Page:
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Monday, August 21, 2017

SCHMID: LOOKING BACK FROM THE LEFT COAST - AUGUST 21, 2017

JOLT IN MINOT “We have been kidding ourselves in this community about how much it costs to finance city services, and we have been playing a little bit of a shell game by covering a lot of those costs with sales tax revenue” -- Minot City Manager Tom Barry. He said, “The jig is up now that sales tax collections are down about 30 percent.” Minot residents are being abruptly introduced to reality by a property tax increase of over 30 percent. Barry said low oil and ag prices, plus the drop in the Canadian dollar (tourist shopping), caused a big drop in sales tax collections.

HUB CITIES Williston, Dickinson and Minot are designated hub cities because of their key roles in providing Oil Patch infrastructure. It’s no small matter, the cities received $12.4 million, $6.4 million and $1.5 million, respectively, from the state in fiscal 2017 because of that designation. All three cities have high levels of debt because of new infrastructure. A state legislative committee held a hearing in Williston on future hub city funding.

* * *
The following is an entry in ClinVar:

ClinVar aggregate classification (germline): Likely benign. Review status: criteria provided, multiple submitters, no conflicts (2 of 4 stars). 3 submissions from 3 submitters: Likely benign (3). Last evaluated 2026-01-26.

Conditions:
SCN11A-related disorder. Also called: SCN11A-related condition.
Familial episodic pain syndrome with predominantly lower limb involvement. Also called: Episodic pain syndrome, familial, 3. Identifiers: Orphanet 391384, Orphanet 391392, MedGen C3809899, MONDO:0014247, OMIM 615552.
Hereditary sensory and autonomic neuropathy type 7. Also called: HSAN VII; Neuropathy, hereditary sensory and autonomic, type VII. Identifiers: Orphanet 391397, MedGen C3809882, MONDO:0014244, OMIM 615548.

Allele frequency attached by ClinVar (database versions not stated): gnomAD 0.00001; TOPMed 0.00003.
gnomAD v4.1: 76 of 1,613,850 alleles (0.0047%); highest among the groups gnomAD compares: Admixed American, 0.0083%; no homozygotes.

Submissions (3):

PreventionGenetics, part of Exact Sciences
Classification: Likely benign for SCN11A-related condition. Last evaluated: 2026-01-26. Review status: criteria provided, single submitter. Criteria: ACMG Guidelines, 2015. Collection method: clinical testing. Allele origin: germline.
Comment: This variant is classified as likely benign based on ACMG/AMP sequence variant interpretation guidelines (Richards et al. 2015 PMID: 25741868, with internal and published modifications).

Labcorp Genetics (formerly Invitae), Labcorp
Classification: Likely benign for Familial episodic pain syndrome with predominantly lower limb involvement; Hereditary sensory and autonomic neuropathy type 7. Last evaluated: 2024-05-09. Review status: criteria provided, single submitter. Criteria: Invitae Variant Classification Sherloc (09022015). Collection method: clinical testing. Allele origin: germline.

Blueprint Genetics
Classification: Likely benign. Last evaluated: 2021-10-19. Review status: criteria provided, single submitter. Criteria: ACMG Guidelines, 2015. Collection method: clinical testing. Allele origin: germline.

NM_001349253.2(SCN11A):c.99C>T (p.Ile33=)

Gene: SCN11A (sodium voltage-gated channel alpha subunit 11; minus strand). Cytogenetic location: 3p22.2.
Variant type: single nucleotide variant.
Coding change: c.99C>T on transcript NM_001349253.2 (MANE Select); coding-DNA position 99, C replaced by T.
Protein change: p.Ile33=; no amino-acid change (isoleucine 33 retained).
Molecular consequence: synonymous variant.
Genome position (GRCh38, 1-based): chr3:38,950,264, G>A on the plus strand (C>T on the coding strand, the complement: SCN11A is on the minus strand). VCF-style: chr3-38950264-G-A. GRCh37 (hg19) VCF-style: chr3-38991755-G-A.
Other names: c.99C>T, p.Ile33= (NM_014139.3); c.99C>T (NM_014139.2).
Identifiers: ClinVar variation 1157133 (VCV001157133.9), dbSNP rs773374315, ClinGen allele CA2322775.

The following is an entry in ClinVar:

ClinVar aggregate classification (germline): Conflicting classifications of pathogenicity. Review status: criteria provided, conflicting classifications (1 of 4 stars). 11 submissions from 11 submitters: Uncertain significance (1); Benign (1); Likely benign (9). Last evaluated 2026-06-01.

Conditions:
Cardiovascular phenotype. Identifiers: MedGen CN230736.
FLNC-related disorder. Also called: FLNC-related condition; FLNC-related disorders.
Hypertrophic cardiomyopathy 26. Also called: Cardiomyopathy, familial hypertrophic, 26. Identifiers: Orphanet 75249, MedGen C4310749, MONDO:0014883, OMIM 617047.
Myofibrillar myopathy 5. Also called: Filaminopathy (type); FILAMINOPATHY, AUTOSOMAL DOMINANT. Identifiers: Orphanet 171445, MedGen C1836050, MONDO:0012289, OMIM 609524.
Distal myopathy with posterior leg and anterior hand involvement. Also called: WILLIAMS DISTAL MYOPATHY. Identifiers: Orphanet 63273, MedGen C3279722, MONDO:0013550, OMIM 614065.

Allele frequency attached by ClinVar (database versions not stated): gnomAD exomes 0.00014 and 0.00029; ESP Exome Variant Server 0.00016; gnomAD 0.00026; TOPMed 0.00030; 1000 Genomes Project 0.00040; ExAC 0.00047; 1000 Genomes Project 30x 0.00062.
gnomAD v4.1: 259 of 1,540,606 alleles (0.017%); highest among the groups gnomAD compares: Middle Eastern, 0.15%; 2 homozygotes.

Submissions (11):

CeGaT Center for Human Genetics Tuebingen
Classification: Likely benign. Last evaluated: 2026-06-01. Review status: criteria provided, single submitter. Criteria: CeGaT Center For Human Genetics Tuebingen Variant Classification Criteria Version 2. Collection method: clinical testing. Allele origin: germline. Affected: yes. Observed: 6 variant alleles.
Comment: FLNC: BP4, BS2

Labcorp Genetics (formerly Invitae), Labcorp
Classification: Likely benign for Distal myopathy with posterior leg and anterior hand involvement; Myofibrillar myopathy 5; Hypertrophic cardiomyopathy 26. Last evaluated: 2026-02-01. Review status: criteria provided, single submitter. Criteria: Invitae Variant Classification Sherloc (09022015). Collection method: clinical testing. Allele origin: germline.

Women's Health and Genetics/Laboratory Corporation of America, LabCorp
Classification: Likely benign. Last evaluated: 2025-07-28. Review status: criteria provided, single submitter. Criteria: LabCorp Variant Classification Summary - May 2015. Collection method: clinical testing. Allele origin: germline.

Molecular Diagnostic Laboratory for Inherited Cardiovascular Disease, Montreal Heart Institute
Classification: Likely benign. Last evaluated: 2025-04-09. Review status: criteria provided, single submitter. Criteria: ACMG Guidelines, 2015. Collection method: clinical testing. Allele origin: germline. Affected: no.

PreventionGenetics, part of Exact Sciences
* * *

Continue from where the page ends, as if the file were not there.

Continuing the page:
GRAND SKY A headline in the Forum papers read “North Dakota has invested big money in drones, when will it pay off?” The president of Grand Sky, a UAS technology park at Grand Forks AFB, says it already is paying off. Northrup Grumman has 30 employees at Grand Sky and may have 100 by year-end. An administrator for GF County said the state’s $17 million investment in Grand Sky is generating $50 million of economic activity -- a 3:1 return.

THE 11TH ANNUAL UAS SUMMIT will take place at the Grand Forks Alerus Center next week. Past summits have focused on military uses of unmanned aircraft, but this year a larger focus is expected on commercial uses. The Northern Plains Test Site has federal approval to fly drones beyond visual line of sight -- the only U.S. site with such approval. The FAA is forming guidelines for those operations. Potential Grand Sky tenants are believed to be waiting for “beyond-line-of-sight” operations to begin in December.

DROUGHT "We could be looking at a $4 billion impact on Main Street, which means tax revenue that is lost, jobs that aren't being supported." -- ND Ag Commissioner Doug Goehring; he also said there was a $1.1 billion direct impact on producers. “The drought may be the last straw for producers who have been weighing the decision of calling a quits,” Goehring said. The state may be forced to make further budget cuts.

WAYWARD DRUMMER “That it happened in the middle of North Dakota, however, adds extra wince value.” -- The Star Tribune’s reaction to Scottish rock band Belle & Sebastian, which left its drummer in his pajamas when their bus made a nighttime pit stop at the Dickinson Walmart. The band was on its way from a show in MIssoula to St. Paul’s Palace Theatre. Last report, Delta airlines flew drummer Richard Colburn from Bismarck to Minneapolis.